In a speech last month, Energy Secretary Rick Perry stated that the Department of Energy (“DOE”) may need to “intervene” in state renewable energy policies to protect grid security and reliability. Secretary Perry made the statement to energy industry stakeholders at the Bloomberg New Energy Finance Summit on April 25, 2017. In early April, Secretary Perry ordered a DOE study to determine the extent wholesale market structures, energy mandates, federal policy and tax subsidies are affecting long-term grid reliability. Secretary Perry suggested that the DOE was concerned by ongoing baseload generating facility retirements stimulated in part by pressure on utilities to meet renewable portfolio standard (“RPS”) benchmarks. During a question and answer session, Secretary Perry stated that increased reliance on intermittent renewable energy sources makes the grid unreliable, which ultimately creates a concern for national security. Continue Reading Trump Administration Considers Preemption of State Renewable Policies

On May 16, 2017, Virginia Governor Terry McAuliffe signed Executive Directive 11, which instructs the Department of Environmental Quality to propose regulations that “abate, control, or limit carbon dioxide emissions” from electric power facilities to the State Air Pollution Control Board no later than December 31, 2017. ED 11 requires the regulations to include provisions that allow for (1) “the use of market-based mechanisms and the trading of carbon dioxide allowances through a multi-state trading program” and (2) “abatement mechanisms providing for a corresponding level of stringency to limits on carbon dioxide emissions imposed in other states with such limits”. For more information, please see the Utility Dive article here and the full text of ED 11 here.

On April 24, 2017, PJM Interconnection, L.L.C. (“PJM”) submitted an amicus curiae brief in a legal challenge against an Illinois program to provide additional revenue for some of the state’s financially-struggling nuclear energy facilities.  The program allows eligible generators to generate and sell Zero Emission Credits (“ZECs”) and obligates the state’s utilities to buy a certain share of those credits.  In its brief, PJM argued that the program allows uneconomic generators to continue participating in wholesale energy and capacity markets, thereby causing “substantial[] harm” to the markets and other participating generators. Continue Reading PJM Files Amicus Brief Opposing Illinois ZEC Program in Federal District Court Challenge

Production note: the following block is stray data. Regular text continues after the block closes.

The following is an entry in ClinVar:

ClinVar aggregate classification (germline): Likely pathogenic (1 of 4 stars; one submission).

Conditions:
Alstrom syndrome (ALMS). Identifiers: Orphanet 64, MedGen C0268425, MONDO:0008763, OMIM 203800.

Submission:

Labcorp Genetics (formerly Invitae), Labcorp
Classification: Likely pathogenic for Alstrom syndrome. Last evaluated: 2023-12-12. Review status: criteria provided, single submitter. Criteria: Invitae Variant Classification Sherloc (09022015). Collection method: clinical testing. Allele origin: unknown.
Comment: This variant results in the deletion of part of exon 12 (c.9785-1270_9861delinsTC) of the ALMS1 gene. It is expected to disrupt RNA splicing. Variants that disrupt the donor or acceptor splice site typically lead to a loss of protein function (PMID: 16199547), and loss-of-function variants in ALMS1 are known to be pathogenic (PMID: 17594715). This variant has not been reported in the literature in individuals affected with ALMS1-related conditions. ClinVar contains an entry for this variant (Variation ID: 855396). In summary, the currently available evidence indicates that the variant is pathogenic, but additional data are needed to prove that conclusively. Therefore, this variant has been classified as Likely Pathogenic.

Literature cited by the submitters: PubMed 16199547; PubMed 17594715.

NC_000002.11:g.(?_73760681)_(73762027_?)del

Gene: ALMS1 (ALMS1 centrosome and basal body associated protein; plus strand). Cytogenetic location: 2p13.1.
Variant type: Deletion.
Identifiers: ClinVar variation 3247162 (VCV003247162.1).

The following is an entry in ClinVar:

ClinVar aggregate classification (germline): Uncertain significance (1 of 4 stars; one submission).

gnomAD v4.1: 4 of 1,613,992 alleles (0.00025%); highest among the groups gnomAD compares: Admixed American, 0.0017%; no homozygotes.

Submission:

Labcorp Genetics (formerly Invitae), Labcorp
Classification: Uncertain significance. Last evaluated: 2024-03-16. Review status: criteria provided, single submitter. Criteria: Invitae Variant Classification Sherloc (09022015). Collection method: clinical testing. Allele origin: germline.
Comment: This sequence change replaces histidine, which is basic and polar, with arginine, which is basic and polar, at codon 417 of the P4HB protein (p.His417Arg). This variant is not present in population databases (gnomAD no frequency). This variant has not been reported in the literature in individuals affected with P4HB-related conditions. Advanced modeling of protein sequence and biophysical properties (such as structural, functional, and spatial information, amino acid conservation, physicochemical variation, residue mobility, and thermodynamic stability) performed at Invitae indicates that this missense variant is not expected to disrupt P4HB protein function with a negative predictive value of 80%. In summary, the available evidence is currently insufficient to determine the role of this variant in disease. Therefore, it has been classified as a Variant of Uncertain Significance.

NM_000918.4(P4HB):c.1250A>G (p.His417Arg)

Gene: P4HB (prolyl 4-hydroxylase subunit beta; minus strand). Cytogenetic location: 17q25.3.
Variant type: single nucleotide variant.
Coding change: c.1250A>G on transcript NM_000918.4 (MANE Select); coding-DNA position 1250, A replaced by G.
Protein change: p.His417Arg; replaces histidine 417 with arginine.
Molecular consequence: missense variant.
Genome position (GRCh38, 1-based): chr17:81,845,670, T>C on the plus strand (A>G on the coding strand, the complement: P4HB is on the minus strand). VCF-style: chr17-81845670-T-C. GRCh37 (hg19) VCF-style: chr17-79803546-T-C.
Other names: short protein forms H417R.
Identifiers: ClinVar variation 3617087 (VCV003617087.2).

On April 25, 2017, the U.S. Court of Appeals for the D.C. Circuit (“D.C. Circuit”) dismissed Portland General Electric Company’s (“PGE”) and PáTu Wind Farm LLC’s (“PáTu”) petitions for review of FERC’s orders finding that PGE must purchase all of the power delivered by PáTu pursuant to their power purchase agreement (“PPA”) under the Public Utility Regulatory Policies Act (“PURPA”), but that PGE was not required to use dynamic scheduling.  In doing so, the D.C. Circuit held, among other things, that: (1) it lacked jurisdiction to review FERC’s resolution of PGE and PáTu’s PURPA dispute because the orders were merely declaratory; (2) circuit court review of PURPA section 210(h) enforcement actions occurs on appeal from district courts; and (3) FERC’s Federal Power Act (“FPA”)-based regulations cited to by PáTu in support of its claim that FERC should require PGE to use dynamic scheduling only apply to the transmission customer-transmission provider relationship, which was unlike PáTu and PGE’s relationship. Continue Reading D.C. Circuit Dismisses PGE Petition for Review over PURPA Purchase Obligation, Denies PáTu Petition on the Merits

On April 13, 2017 the Energy Storage Association (“ESA”) filed a complaint with FERC, alleging that PJM Interconnection, L.L.C. (“PJM”) had unilaterally implemented a series of changes to its Regulation market without FERC’s review and approval, in violation of the Federal Power Act (“FPA”).  ESA contended that its members who participate in the Regulation market had “suffered significant and detrimental financial harm” as a result of PJM’s changes, and that ESA was filing its complaint “to compel PJM to give the Commission the opportunity to determine whether each of these changes are just and reasonable and not unduly discriminatory.” Continue Reading Energy Storage Association Alleges Changes to PJM Regulation Market Violate FPA